The Last Week of Summer


This is the last week of summer for me.

Next Monday my grad classes start up again, which I’m both excited about and dreading. Excited because this semester promises to be the best one yet. I’m taking a class about web coding and a one about the specific library type I work in, both of which I’m pretty passionate about. Students will be returning to the university library where I work, and I have a part-time teaching opportunity. This semester looks great.

But I’m not ready for summer to end.

Summer is the time of freedom. Weekends spent at my family’s house, weeks spent hosting teen-aged nieces, evenings spent cooking elaborately delicious dinners, and hours spent pleasure-reading and watching Netflix. I can do whatever I want without having to deal with the guilt and stress of not doing homework.

And all of that is going to be over in 6 short days.


Five-Minute Friday: Begin

Every academic test I have ever taken has opened with a professor/proctor saying, “You may now begin.”

Sitting there before I take the test, my mind is racing, trying to re-access all the sections of my brain where I stored the information for this test. My stomach is doing summersaults and my hands are clammy.

Yet when the professor says those four little words, all of that fades away and peace settles over me.

I have studied. I know what I’m doing. This information is all in my head, it’s just a matter of getting it onto the paper in front of me.

Besides, I know something that isn’t on this test. The sentence “You may now begin” implies that this test is the beginning of something. But really the beginning happened long ago and without that beginning I wouldn’t be able to begin the test. The beginning happened when I walked into that class for the first time.

But even that wasn’t really the beginning. That beginning was when I came to college, and that’s was when I went to high school. I could keep going, but you get the picture. Every beginning is just a continuation of another beginning. 

And if you keep going back far enough, in the beginning was Jesus, and Jesus was with God and was God, and in the beginning God created the heavens and the earth. God spoke out into the nothingness and told the universe, “You may now begin,” and a million billion stars spun into existence.

And 20 years ago Jesus took my messy life, wiped away my old self, breathed into me a new creation and said, “You may now begin.” And every day He gives me new mercy and allows me to begin again and again and again.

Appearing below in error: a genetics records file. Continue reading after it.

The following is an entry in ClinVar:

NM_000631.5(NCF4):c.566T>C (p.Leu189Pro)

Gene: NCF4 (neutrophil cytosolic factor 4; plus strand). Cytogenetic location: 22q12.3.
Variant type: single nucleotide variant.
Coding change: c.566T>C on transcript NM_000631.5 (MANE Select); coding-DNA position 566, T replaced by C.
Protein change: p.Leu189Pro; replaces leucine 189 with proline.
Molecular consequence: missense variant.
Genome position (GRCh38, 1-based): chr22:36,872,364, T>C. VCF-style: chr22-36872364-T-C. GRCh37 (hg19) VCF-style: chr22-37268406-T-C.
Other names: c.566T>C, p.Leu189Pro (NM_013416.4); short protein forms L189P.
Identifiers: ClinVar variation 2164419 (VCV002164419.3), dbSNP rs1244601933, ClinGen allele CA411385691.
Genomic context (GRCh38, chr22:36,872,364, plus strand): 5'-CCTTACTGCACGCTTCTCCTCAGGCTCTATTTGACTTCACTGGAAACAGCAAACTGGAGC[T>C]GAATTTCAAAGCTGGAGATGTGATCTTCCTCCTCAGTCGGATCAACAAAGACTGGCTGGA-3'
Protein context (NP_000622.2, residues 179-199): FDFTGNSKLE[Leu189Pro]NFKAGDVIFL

Professors can keep telling me I can begin their silly little tests, and I will keep smiling to myself. I can now begin


Every Friday5-minute-friday-1 we silence the inner critics and simply write. For 5 minutes, we mute the voices that tell us we are not enough and we pour forth our souls. And it is beautiful. Join us?

On School, Adulthood, and the Giant Squid of Anger

Staring at the empty page of my computer screen, I come to the disheartening realization that I have no clue whatsoever what I am supposed to do.

I now understand why everyone says grad school is so hard.  It has nothing to do with the difficulty of the courses or the amount of work to be done.  Well, maybe not nothing; the work is somewhat more challenging than undergrad course work, but this makes up only a small facet of the strenuosity of grad school.

Why, then, is grad school so hard?  Because your state of life has changed.  When you are an undergraduate, you are still in the process of becoming an adult.  No matter how much you think you are an adult as a freshman or sophomore, if you’re jobless, living in the dorms, and your biggest concern in life is making sure you get papers turned in on time, you’re not fully an adult yet.  Your life is centered around classes, friends, assignments, having fun, dorm life, and the experience – which is much the same as high school.  Somewhere between walking across the stage and walking into your first grad class, however, a shift occurs.  It’s hard to pin down exactly when it happens, but it does.  You get a job, move into an apartment, buy some furniture, stock your pantry, and realize that there is a whole world out there entirely independent of and separate from school.  You wake up one morning and realize (while staring into your closet full of professional attire, perhaps?) that you are undeniably and irrevocably an adult.  You’re not quite sure when it happened, but you know it is true and you know you cannot go back.

Your focus in life shifts school to everything else.  And that everything else is pretty great.  Your time belongs to you, fully and truly, for the first time.

Then grad school starts.

And your life falls into chaos.

You have to learn how to fit time for all the crazy amounts of reading and writing and everything else into your already full life.  No, you can’t go see that new movie this weekend; no, you can’t leave town for the weekend to see family; no, you can’t redecorate your apartment; no, you can’t deep clean your apartment; no, you can’t read the pile of books you just bought.  Why? Because you have homework.  Have a significant other?  I hope you don’t like spending time with him/her, because you won’t be able to.

Grad school is hard because it strips away everything you love about your life and leaves you as a stressed-out giant squid of anger.